This section is from the book "Lathe Design, Construction And Operation, With Practical Examples Of The Lathe Work", by Oscar E. Perrigo. Also available from Amazon: Lathe Design: Construction And Operation.
Hand lathes are supposed to be for the usual operations of hand tool turning, filing and light metal turning by means of a detachable slide-rest. They may have legs of sufficient height to support them from the floor as in Fig. 16, or with very short legs, making them convenient for setting upon the usual machinists' bench as in Fig. 17. Otherwise their design and construction is the same.
Fig. 16. - A Hand Lathe.
Polishing lathes are, as their name implies, mostly used for polishing cylindrical work, although a hand-rest or a slide-rest is sometimes used upon them.
Pattern lathes, as shown in Fig. 18, are usually so called when used by wood pattern-makers and while usually used with hand tools, as chisels and gouges with the support of a hand-rest, at the present time a majority of them are provided with a slide-rest.
Those of larger swing have the rear end of the main spindle threaded for attaching a face-plate upon which is fixed large face-plate work of too great a diameter to be turned on the ordinary face-plate, as this supplemental face-plate overhangs the end of the bed and consequently the diameter of the work that can be turned is only limited by the height of the main spindle above the floor. In this class of work a hand-rest is supported by a tripod stand that may be moved to any desired position on the floor and is heavy enough to stand steadily wherever it may be placed.
Fig. 17. -A Bench Lathe.
Spinning lathes are used for forming a great variety of shapes from discs of quite thin metal, usually brass, with various shaped tools held either by hand or in the tool post of a slide-rest. These tools form the metal in a manner similar to the action of a burnisher instead of cutting it, usually over a former, by which the same shape is produced in all the pieces. Such work is not usually of large diameter, therefore a spinning lathe is generally of small and medium swing and is of substantially the same construction as the ordinary hand lathe, except when built for large or special work.
Chucking lathes, shown in Fig. 19, are used to a great extent for boring and reaming circular castings, as pulleys, gears, hand-wheels, balance-wheels, sleeves, bushings, flanges, and all similar work that require only the formation of the hole, although some of these machines are provided with a cross-slide and tool-post by means of which the hubs or bosses of the work may be faced. Many of them are now provided with a turret, by means of which several tools may be carried so that not only boring and reaming, but recessing, facing, etc., may also be done without removing the work from the chuck. These lathes usually have a very large driving-cone with a broad belt surface, or they are constructed with back gears similar to those in an engine lathe. It was from this form of lathe that the elaborate lathes built by Jones & Lam-son and others of similar design and construction originated.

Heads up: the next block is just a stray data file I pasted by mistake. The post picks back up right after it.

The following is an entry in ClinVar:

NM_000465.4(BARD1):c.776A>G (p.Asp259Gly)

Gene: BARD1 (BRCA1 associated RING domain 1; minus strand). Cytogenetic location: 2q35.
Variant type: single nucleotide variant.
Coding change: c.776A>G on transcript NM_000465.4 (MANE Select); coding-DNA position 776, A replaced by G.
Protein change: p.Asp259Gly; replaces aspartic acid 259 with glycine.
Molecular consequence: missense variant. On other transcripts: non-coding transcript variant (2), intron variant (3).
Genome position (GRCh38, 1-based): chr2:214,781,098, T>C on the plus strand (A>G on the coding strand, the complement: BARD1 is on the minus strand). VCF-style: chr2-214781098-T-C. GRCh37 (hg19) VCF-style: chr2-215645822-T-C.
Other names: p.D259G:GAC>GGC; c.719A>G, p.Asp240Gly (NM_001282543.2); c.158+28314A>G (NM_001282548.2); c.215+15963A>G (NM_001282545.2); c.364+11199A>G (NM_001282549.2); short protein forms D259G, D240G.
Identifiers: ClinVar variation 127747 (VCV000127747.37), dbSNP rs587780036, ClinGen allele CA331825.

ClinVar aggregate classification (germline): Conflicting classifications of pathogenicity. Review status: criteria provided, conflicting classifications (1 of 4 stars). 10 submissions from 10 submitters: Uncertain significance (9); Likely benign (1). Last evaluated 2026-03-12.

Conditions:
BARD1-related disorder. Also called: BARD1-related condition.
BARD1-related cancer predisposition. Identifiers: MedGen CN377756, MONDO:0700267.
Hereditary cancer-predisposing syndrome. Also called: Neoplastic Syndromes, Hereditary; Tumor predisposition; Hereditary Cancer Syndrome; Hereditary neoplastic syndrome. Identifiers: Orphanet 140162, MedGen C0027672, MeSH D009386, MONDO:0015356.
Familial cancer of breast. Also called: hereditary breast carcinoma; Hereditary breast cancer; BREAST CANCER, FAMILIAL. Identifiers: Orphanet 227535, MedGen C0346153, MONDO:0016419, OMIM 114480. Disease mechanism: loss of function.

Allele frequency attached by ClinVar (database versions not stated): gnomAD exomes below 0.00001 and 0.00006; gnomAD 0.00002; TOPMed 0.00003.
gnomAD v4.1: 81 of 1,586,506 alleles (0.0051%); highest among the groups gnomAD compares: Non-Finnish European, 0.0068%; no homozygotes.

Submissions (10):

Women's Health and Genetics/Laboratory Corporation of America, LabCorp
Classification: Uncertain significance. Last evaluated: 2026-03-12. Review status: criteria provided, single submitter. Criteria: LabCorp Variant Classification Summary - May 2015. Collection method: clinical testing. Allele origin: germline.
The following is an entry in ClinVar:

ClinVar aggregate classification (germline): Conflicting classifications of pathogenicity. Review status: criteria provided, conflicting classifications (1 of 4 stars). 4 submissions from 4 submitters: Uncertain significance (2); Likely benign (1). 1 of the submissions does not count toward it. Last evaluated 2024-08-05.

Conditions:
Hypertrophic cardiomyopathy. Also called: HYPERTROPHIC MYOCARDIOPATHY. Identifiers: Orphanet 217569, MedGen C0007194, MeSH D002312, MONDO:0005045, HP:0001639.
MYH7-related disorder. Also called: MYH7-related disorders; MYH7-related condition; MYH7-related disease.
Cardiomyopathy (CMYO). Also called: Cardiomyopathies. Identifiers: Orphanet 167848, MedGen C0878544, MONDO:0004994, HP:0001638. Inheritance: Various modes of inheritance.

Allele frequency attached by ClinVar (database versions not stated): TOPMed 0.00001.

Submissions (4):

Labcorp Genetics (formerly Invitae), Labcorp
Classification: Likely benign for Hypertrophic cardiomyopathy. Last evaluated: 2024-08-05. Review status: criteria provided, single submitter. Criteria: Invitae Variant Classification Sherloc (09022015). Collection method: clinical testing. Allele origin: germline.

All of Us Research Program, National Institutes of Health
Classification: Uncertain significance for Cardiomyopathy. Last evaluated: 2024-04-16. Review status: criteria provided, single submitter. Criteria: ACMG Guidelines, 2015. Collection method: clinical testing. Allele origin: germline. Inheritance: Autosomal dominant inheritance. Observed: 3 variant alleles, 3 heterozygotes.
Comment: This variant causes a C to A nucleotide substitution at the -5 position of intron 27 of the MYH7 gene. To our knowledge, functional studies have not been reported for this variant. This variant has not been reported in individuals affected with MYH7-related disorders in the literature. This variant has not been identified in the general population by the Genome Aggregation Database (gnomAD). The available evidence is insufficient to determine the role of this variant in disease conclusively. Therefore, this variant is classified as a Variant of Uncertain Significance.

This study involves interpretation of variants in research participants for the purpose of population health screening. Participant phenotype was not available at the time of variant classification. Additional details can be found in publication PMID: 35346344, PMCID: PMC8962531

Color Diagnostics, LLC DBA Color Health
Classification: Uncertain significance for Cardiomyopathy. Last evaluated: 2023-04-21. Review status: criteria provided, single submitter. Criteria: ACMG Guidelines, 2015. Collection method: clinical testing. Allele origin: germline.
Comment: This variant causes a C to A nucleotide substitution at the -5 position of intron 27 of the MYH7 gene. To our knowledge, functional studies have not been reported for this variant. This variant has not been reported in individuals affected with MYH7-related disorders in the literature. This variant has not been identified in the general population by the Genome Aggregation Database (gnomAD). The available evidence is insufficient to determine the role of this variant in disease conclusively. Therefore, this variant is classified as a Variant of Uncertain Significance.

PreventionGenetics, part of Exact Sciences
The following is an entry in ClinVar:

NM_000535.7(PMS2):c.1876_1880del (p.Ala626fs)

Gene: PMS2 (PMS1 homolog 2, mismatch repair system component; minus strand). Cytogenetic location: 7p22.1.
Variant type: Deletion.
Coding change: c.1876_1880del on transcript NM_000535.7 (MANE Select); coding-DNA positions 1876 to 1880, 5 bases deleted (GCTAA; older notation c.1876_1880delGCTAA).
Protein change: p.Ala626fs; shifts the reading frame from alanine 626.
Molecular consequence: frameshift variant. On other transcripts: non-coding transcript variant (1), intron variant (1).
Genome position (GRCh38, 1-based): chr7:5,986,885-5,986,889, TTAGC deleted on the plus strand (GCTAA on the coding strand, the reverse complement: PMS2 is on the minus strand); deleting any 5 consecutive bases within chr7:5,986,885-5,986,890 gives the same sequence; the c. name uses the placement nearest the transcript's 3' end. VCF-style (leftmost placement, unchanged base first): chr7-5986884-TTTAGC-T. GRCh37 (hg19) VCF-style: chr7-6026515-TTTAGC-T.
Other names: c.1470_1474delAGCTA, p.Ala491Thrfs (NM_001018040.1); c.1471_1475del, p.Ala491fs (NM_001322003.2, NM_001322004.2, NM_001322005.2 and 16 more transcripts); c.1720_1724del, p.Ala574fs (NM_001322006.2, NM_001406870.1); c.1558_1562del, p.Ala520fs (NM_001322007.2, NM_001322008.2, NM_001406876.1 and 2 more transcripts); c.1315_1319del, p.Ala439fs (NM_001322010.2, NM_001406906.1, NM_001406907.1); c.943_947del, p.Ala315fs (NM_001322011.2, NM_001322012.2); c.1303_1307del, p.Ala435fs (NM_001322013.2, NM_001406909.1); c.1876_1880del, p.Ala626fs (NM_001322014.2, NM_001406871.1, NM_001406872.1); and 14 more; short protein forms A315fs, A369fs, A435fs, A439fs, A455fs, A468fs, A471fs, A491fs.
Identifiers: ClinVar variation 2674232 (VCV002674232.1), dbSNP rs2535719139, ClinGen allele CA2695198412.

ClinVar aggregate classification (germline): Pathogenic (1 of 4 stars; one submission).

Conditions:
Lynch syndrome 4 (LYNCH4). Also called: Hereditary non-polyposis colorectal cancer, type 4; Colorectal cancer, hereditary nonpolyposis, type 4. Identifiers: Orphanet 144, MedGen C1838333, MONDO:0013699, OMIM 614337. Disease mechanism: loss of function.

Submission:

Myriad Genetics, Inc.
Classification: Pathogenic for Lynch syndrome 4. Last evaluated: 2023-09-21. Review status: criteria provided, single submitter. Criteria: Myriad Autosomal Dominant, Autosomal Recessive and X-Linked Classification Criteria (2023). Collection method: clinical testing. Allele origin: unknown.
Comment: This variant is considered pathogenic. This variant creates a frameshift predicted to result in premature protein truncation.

Fig. 18. - A Pattern Lathe.
Fig. 19. - A Chucking or Turret Head Lathe.
In the second class we have what used to be called the "plain engine lathe," that is, one not provided with any thread-cutting mechanism. Formerly the smaller sizes of these lathes did not usually have the power cross-feed, although at the present time there are very few of them built by any of the manufacturers, unless by a special order, practically all the modern engine lathes having the thread-cutting mechanism, and frequently it is made an elaborate and expensive feature and covers a wide range of work. When these lathes were built to a considerable extent the feeding mechanism was nearly always driven by a belt, gears being very seldom used for this purpose. No sub-division has been here given for foot-power lathes, as any of those so far described can and have been operated by foot-power when not too large to be thus driven.
The Fox brass lathe, Fig. 20, is built upon similar lines as the engine lathe without a carriage or apron, but in place of it there is a swinging tool post slide whose rear end is journaled upon a lead screw which gives a longitudinal feed when the slide is brought over to the front by means of a handle for that purpose. With this driver, straight turning, facing, and thread cutting is quickly and conveniently done. There is also a hand-rest and sometimes a cutting-slide or cross-slide. The tail spindle has a long run and is sometimes worked with a lever, particularly when chucking work is to be done. Occasionally the tail-stock is replaced by a turret carrying a variety of tools such as are convenient for the brass finisher. These lathes are usually made without back gears. They are run at very high speeds and in the hands of an expert brass finisher do the work very rapidly, both as to turning and boring or inside finishing, while they cut threads very rapidly by means of "chasers."
Fig. 20. - A "Fox" Brass Finishing Lathe.
Forge lathes are a very heavy design of the plain engine lathe, without thread-cutting mechanism (although some manufacturers add this feature so as to make the lathes available as a complete engine lathe for much work that cannot be classed as forge work). The purpose of these lathes is to rough down large forgings, the users claiming that it is more economical to thus bring the work to the "forging sizes" than to do so by the process of hammering, and that all the chips thus removed may be worked into other forgings by which this waste is economically recovered. It is therefore their practice to forge the work (cylindrical work, of course) to dimensions much over the forge sizes, and by the use of the heavy forge lathe to finish them to customers "rough turned" to within reasonable limits of "finish sizes."